Over the last month or so, I’ve been continuing work on my found Polaroids. When I initially started, I thought the work was about connections, longing, and the notion of family. I wasn’t really grounded in this concept, because it was one of those things that made sense in my head, but in context just didn’t convey what I hoped. But, because I’m stubborn, I kept working on this piece to figure out what it was about. It was bothering me, and I needed to figure it out, so I didn’t stop. I’ve made a break-through recently. Around Polaroid #120, everything clicked.
I was making up narratives in these photographs, and I was playing along in others. I was altering and editing and censoring them. I don’t know these people. Can’t these things be said about how we present ourselves today, on social media?
It’s no secret that we fabricate our lives for the internet. Everything we put on Facebook is carefully tailored to the image of ourselves we want the world to see. Sometimes the lives we create for ourselves are the total opposite of what we really are, or what we’re really going through. Like the UPenn Student who looked fine on Instagram, but was anything but. Or, the girl who pretended to go on vacation, but was actually at home. We are making up our lives.
Thing is, this phenomenon isn’t anything new. We’ve been doing this since forever, carefully picking and choosing what we wish people to know about us. We put on different masks, hide things, make things up. The Polaroids I’ve been working with have a common thread– they are photos of instances that are happy, the kind of events that warrant a camera. Birthday parties, family reunions, holidays, vacations, all of the things in life that are supposed to be joyful. This is fine, but when you flip through your old family albums, you can’t help but notice some small things. Like blank spaces in the album, or a photograph of two people who look so happy, but they actually got into a huge argument years later and they now hate each other. Or a photograph of a loved one that looks so calm, but really they were dying of cancer. Photographs don’t tell the truth. But we still believe they do.
So many of us go on social media and get depressed that everyone is having more fun than us. Spoiler alert: it’s not true. The people you are envious of aren’t posting their woes on social media, because why would they? Why would they do that when they can show the world the ideal version of themselves? We put filters on our images. We edit them and we alter the content. With my Polaroids, I’m doing the same thing. Sometimes, I’m making fun of the efforts we go through to hide ourselves. Other times, I play along with the narrative in the photo, as we oftentimes do with our friends on Facebook or Instagram. “Oh, Katie looks so happy with her new guy, even though last night she called me crying about how she missed her ex. Oh well, I’ll like this picture anyway.” And, sometimes, I hint at the more melancholy parts of life that we all deal with, but pretend don’t exist. It’s a curious phenomenon.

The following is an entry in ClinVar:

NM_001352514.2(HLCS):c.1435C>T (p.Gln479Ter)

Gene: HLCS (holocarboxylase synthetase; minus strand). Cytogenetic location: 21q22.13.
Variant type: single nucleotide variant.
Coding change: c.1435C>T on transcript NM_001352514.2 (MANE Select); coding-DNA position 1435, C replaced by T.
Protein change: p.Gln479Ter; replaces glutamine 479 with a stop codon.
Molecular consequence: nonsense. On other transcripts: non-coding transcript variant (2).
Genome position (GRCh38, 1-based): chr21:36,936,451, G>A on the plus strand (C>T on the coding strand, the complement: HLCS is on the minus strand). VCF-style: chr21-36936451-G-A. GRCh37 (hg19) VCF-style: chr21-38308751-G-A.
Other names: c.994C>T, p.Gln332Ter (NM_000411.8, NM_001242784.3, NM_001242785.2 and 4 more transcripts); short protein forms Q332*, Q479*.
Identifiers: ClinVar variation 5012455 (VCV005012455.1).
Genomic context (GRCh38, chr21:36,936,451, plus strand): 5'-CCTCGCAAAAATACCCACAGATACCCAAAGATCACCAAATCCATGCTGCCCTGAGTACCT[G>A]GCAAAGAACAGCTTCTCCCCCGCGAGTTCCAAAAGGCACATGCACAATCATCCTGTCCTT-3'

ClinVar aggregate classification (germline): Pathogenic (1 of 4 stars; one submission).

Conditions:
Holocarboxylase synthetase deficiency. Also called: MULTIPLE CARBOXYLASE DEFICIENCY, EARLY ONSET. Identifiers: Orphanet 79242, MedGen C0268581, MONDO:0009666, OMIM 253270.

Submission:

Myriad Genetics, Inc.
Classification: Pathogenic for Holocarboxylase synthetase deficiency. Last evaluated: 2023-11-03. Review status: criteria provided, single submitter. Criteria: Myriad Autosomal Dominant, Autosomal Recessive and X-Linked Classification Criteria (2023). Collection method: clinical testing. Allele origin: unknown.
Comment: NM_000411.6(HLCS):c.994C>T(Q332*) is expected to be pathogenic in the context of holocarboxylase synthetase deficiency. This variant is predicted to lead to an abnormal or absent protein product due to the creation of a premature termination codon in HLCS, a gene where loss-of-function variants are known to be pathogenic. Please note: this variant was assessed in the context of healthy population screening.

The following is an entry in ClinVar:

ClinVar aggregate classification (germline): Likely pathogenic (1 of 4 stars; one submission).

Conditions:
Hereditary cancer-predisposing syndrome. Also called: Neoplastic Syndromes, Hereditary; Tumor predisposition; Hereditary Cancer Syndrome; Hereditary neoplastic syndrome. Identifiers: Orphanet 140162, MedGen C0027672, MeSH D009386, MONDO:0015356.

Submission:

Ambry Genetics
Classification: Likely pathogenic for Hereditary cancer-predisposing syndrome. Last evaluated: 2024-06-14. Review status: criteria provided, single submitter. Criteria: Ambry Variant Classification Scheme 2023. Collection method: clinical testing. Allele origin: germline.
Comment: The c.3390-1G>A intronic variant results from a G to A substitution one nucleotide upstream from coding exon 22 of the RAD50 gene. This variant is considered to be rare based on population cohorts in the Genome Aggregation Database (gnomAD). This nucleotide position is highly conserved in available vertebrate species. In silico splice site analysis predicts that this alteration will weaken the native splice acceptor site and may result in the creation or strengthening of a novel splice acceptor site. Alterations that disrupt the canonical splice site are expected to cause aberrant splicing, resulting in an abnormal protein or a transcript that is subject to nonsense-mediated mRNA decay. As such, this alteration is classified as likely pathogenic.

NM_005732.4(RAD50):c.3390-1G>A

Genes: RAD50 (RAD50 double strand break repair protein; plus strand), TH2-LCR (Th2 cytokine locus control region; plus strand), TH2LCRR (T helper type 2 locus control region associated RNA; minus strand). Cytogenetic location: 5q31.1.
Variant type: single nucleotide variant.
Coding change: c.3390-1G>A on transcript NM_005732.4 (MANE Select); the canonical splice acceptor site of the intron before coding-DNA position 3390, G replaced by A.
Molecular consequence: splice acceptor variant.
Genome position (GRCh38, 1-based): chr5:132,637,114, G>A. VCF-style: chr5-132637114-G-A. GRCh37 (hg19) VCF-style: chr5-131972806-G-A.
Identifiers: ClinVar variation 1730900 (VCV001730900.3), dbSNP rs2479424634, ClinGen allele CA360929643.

The other connection I made with this project is how I kept thinking of Instagram and the editing features on that application, and the relationship to the Polaroid. Y’know, the earliest “instant” image? Snap a photo, wait a minute, and see if it’s what you like. Looks bad? Re-take it. Just like with our cellphones today. “Ew! I look terrible in that one– let’s do it again!” We really haven’t changed over the decades.
So, here are the next, uh, 51 Polaroids of my piece. I have 100 more of these, but, y’know, excess and all that.
I plan on having 1000 of these fabrications by the end of the summer.
Wish me luck.